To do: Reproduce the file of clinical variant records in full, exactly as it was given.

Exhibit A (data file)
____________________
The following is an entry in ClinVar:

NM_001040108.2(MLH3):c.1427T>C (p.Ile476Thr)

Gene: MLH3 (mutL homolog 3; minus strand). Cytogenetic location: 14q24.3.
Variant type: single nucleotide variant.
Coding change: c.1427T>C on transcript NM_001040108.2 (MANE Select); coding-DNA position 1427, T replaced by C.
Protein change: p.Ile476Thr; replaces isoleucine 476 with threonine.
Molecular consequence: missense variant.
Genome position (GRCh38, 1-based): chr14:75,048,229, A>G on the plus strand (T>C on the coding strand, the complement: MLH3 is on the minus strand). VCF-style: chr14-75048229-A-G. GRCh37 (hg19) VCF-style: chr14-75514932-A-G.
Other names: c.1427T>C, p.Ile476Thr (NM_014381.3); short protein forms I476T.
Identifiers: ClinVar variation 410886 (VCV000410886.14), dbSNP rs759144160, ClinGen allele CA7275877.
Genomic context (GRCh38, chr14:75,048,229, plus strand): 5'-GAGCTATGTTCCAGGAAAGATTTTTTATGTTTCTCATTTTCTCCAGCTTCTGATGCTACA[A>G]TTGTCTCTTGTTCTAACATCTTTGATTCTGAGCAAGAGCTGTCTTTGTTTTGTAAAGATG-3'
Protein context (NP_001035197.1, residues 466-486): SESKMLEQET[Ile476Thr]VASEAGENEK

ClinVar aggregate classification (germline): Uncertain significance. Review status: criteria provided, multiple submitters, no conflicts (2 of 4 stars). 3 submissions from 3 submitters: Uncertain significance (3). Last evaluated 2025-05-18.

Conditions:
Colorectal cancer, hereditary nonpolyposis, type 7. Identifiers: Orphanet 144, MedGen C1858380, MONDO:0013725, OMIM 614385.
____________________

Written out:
The following is an entry in ClinVar:

NM_001040108.2(MLH3):c.1427T>C (p.Ile476Thr)

Gene: MLH3 (mutL homolog 3; minus strand). Cytogenetic location: 14q24.3.
Variant type: single nucleotide variant.
Coding change: c.1427T>C on transcript NM_001040108.2 (MANE Select); coding-DNA position 1427, T replaced by C.
Protein change: p.Ile476Thr; replaces isoleucine 476 with threonine.
Molecular consequence: missense variant.
Genome position (GRCh38, 1-based): chr14:75,048,229, A>G on the plus strand (T>C on the coding strand, the complement: MLH3 is on the minus strand). VCF-style: chr14-75048229-A-G. GRCh37 (hg19) VCF-style: chr14-75514932-A-G.
Other names: c.1427T>C, p.Ile476Thr (NM_014381.3); short protein forms I476T.
Identifiers: ClinVar variation 410886 (VCV000410886.14), dbSNP rs759144160, ClinGen allele CA7275877.
Genomic context (GRCh38, chr14:75,048,229, plus strand): 5'-GAGCTATGTTCCAGGAAAGATTTTTTATGTTTCTCATTTTCTCCAGCTTCTGATGCTACA[A>G]TTGTCTCTTGTTCTAACATCTTTGATTCTGAGCAAGAGCTGTCTTTGTTTTGTAAAGATG-3'
Protein context (NP_001035197.1, residues 466-486): SESKMLEQET[Ile476Thr]VASEAGENEK

ClinVar aggregate classification (germline): Uncertain significance. Review status: criteria provided, multiple submitters, no conflicts (2 of 4 stars). 3 submissions from 3 submitters: Uncertain significance (3). Last evaluated 2025-05-18.

Conditions:
Colorectal cancer, hereditary nonpolyposis, type 7. Identifiers: Orphanet 144, MedGen C1858380, MONDO:0013725, OMIM 614385.